I love The Exorcist movies, but a huge problem I have with them (besides The Exorcist II: The Heretic, which is even sillier than The Pope’s Exorcist) is that they all take themselves entirely too seriously. In fact, most possession movies do, such as The Last Exorcism , which had a pretty interesting premise, but wound up falling flat.
You know what a movie like that, or Exorcist: The Beginning could have used? An exorcist who transfers a demon’s presence from a man into a pig, and then somebody shoots the pig in the back of the head. Now, that’s what I want to see in my possession movies. Pig possession!
And, it really never lets up from there. Once the main possession occurs in a little boy, said boy spends most of the movie growling like Captain Caveman, all while other characters are flung into walls, or pulled through the bed. And, I really love how campy the movie is allowed to be. My colleague, Sarah El-Mahmoud, discussed how camp horror seems to be making a comeback, and I agree. I would also put The Pope’s Exorcist at the top of that heap.
In The Pantheon Of Possession Movies, This Film’s Plot Still Stands Out
You know what movie series I always thought had a cool name, but I wasn’t so much impressed by the end results? The Hitman’s Bodyguard movies. The idea of a tough guy needing another tough guy to protect him (and later, said tough guy’s wife) is a cool concept, and I wished the overall films were a little bit better.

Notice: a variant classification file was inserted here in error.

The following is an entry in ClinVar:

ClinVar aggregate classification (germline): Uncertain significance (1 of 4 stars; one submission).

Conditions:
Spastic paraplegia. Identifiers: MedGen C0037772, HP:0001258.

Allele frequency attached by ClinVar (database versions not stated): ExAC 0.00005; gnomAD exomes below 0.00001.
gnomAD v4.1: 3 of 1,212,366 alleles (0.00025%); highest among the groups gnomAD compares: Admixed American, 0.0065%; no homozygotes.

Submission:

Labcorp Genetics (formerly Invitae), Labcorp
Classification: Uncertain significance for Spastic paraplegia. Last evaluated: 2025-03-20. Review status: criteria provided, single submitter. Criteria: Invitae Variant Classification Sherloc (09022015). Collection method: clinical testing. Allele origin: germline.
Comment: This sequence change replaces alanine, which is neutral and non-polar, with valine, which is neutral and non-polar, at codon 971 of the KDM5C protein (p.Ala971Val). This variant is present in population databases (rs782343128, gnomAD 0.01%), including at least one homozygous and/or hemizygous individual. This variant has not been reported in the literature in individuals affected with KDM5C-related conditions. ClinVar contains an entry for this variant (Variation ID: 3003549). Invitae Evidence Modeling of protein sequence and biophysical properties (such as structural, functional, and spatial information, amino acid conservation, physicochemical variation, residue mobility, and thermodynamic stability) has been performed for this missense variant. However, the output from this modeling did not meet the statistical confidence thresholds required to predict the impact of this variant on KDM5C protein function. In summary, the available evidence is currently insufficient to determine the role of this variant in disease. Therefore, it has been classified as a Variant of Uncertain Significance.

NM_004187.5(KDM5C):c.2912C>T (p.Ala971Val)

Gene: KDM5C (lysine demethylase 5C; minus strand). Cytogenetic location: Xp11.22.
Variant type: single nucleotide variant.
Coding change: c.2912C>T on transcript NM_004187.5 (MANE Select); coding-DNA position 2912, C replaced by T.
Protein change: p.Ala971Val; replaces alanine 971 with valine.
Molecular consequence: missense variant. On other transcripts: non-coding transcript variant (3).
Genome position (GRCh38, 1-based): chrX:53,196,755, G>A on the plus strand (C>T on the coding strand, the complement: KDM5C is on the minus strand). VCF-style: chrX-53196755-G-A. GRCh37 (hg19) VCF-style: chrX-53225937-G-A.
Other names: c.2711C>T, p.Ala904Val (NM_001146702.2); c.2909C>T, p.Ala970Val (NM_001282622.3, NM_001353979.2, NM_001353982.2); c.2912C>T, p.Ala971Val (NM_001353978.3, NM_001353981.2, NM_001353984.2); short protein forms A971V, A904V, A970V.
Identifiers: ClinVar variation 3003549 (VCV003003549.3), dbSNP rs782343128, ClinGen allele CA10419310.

Well, The Pope’s Exorcist is a similar title for me, in that we have an important figure (The Pope) having a guy (his exorcist), who he relies on. In this case, the exorcist is based on a real-life person, Father Gabriele Amorth, and this movie supposedly follows events from his two memoirs.
What makes the plot so intriguing is that the demon this time has a penchant for possessing exorcists. This is actually a really cool idea, and it even leads to some pretty wonky concepts for the movie, with my favorite being the revelation that the Spanish Inquisition was actually started because of demon possession.
I mean, that’s actually pretty tasteless to absolve the Catholic church’s involvement in one of its darkest periods by saying that it was started because of a demon, but I expect nothing less from this movie, which again, is why I love it.